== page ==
2784596

Derek Achong

A 32-year-old man, of Beetham Gardens, has been freed of murdering a neighbour in 2006.

After spending almost a decade and a half on remand, Kevin Phillip was found not guilty by Justice Kathy-Ann Waterman-Latchoo at the end of his virtual judge-alone trial yesterday morning.

Phillip was on trial for murdering 30-year-old Antonio Bynoe, at Main Street, in Beetham Gardens, on March 14, 2006.

The State’s case against Phillip, who was a minor at the time when Bynoe was killed, was mainly based on the evidence of fellow resident Glenroy Thomas, who allegedly witnessed the crime.

While being cross-examined by defence attorney Selwyn Mohammed, Thomas was accused of visiting Phillip while he was on remand.

Mohammed suggested that Thomas apologized to Phillip for implicating him and admitted that he fabricated the statement which he gave to police. Thomas also allegedly told Phillip that he swore an affidavit detailing how he was coerced into giving the statement.

Responding to Mohammed, Thomas initially denied any wrongdoing as he claimed that he saw Phillip while visiting a friend at the prison, but maintained that they never spoke as claimed.

However, one day after giving evidence at the trial, Thomas made a statutory declaration in which he admitted that Phillip’s claims were actually true and that he identified him based on rumours he heard in the community after Bynoe’s death.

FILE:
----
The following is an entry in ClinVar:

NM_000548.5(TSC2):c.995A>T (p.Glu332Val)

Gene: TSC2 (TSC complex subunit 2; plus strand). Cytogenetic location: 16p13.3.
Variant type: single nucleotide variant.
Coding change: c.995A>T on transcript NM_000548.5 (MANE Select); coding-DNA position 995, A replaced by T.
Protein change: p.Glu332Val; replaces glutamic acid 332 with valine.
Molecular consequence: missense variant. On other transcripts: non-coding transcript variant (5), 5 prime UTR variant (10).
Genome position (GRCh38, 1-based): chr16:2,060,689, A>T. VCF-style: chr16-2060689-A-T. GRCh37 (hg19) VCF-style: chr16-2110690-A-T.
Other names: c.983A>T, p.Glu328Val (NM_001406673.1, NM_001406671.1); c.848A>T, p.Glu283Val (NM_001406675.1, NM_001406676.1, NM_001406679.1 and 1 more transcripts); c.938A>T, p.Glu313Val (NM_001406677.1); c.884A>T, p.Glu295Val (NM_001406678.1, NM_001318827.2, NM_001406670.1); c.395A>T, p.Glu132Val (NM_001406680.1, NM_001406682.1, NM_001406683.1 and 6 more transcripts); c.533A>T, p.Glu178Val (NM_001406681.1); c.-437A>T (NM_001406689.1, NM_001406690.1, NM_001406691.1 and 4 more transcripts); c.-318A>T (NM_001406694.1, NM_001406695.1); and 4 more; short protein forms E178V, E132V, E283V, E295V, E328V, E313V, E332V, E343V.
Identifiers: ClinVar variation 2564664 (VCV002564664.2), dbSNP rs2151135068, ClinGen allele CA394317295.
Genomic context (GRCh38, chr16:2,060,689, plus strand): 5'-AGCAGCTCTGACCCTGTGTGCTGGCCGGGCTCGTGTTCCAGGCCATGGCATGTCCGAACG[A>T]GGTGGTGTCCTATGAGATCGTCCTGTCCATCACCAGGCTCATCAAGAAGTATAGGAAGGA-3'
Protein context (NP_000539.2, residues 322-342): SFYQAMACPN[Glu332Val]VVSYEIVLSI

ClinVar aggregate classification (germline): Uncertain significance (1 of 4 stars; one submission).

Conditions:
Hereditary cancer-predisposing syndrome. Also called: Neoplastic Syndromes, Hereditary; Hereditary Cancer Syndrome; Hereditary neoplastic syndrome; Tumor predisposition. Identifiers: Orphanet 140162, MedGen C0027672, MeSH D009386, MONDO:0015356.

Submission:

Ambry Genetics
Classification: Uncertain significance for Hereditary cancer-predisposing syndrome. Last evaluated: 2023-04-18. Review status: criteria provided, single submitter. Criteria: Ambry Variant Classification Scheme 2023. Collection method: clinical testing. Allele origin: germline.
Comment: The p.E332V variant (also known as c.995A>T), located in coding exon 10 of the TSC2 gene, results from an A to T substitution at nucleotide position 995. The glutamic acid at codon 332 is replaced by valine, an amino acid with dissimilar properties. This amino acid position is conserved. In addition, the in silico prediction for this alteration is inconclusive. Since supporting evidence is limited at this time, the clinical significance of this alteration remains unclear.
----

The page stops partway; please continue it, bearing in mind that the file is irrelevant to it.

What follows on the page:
After Mohammed tendered the declaration into evidence, State prosecutor Hema Sundarsingh successfully applied for him to be deemed a hostile witness.

Mohammed then brought a no-case submission as he claimed that the evidence against Phillip was manifestly unreliable because of what transpired.

The application was dismissed by Waterman-Latchoo, who then offered Phillip an opportunity to testify in his defence. Phillip declined.

Waterman-Latchoo then acquitted him of the crime.

The trial in the case began in late March but was postponed after the Judiciary introduced new rules advising against physical hearing in courts due to the coronavirus pandemic.

The trial resumed after the parties agreed to continue using video conferencing software, as is being done for most cases currently.

Phillip was also represented by Susan Kalipersad.